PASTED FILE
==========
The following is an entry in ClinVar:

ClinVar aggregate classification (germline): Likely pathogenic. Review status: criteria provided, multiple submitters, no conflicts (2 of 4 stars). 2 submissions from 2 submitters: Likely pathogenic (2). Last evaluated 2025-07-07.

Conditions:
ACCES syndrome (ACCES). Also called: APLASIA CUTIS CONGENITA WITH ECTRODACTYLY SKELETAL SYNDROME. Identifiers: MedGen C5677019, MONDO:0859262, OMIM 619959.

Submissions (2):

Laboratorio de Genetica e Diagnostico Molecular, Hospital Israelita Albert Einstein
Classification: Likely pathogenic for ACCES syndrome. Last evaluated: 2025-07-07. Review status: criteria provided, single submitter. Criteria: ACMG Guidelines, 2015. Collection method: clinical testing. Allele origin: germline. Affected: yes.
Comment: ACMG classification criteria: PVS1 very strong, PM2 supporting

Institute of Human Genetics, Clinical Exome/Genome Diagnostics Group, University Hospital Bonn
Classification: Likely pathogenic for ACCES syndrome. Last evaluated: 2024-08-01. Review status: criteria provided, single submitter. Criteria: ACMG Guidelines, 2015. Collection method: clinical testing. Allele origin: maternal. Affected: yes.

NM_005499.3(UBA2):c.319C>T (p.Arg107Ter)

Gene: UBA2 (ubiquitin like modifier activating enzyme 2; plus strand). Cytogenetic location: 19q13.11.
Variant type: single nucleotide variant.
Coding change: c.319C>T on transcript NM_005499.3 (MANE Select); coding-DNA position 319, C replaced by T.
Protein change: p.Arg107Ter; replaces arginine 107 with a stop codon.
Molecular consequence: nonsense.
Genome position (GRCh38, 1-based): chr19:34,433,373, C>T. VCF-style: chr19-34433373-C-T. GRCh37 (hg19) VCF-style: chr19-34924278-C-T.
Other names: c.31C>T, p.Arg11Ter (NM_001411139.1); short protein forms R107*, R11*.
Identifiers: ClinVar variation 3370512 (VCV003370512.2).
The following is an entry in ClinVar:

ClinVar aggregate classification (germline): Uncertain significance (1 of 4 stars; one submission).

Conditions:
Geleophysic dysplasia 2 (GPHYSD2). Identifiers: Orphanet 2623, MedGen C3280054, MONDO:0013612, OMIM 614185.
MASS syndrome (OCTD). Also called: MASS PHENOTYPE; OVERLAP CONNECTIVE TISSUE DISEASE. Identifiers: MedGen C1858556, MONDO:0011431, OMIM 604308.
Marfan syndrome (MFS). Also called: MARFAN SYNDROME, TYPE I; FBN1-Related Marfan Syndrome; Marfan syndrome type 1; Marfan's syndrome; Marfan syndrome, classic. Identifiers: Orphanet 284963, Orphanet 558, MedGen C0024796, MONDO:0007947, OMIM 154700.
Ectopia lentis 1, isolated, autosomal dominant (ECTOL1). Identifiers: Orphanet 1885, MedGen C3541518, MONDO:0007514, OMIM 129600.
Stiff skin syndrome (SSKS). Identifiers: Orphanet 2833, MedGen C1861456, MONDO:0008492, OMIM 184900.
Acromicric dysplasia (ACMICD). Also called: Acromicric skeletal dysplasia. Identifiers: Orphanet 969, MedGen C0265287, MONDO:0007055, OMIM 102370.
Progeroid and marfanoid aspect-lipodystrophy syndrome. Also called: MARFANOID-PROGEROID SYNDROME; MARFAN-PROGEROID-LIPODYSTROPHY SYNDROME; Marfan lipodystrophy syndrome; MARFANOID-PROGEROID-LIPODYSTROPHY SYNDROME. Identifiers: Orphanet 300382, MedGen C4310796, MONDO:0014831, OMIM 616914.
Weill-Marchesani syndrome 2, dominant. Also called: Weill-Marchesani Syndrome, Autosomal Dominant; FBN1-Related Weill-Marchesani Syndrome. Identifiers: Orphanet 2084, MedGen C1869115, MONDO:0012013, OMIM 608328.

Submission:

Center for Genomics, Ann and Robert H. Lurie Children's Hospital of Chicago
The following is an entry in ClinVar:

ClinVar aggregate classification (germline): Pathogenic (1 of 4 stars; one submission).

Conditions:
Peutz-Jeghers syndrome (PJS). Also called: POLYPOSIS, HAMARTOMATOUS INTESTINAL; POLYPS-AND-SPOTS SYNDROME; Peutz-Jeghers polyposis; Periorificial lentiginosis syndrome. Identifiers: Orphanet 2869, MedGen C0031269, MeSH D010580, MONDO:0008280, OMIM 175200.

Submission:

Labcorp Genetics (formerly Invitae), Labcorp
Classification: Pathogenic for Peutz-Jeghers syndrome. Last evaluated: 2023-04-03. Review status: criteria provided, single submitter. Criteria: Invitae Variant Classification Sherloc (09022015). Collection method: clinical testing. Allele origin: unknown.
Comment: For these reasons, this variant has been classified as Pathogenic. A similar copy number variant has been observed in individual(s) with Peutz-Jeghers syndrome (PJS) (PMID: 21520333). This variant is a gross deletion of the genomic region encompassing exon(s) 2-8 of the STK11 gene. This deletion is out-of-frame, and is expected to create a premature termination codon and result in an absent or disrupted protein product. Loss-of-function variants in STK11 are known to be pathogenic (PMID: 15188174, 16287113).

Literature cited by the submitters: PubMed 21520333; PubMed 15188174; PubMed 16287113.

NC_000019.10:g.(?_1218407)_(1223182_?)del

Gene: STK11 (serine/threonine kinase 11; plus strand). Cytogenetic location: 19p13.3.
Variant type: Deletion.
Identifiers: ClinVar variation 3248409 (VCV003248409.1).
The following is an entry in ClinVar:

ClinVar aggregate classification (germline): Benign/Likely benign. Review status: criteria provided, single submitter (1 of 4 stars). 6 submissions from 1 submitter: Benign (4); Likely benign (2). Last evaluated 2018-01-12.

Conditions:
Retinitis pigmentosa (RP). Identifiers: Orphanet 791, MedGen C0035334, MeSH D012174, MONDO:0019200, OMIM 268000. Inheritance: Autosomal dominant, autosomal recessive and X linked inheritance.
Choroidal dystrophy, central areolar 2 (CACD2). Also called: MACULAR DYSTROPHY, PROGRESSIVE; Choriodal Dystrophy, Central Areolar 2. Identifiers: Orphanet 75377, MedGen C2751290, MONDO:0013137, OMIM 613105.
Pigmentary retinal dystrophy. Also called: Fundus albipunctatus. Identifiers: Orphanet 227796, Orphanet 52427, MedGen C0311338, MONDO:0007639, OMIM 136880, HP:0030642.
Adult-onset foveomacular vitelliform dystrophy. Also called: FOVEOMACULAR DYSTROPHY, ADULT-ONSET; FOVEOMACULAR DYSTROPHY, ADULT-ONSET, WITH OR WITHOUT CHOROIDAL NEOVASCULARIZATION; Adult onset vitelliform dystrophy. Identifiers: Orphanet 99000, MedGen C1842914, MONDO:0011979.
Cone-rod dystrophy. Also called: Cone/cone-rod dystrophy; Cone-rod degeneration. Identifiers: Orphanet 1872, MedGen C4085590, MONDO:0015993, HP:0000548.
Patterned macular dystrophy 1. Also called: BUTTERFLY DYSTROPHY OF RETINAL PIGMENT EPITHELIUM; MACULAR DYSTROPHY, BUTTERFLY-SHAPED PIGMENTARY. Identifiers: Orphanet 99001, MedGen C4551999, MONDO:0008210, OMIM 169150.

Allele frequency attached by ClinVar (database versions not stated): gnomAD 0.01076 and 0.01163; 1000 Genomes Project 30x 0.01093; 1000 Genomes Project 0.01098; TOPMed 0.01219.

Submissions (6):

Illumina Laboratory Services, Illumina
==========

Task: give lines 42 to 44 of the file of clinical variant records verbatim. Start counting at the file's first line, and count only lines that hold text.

NC_000019.10:g.(?_1218407)_(1223182_?)del

Gene: STK11 (serine/threonine kinase 11; plus strand). Cytogenetic location: 19p13.3.
Variant type: Deletion.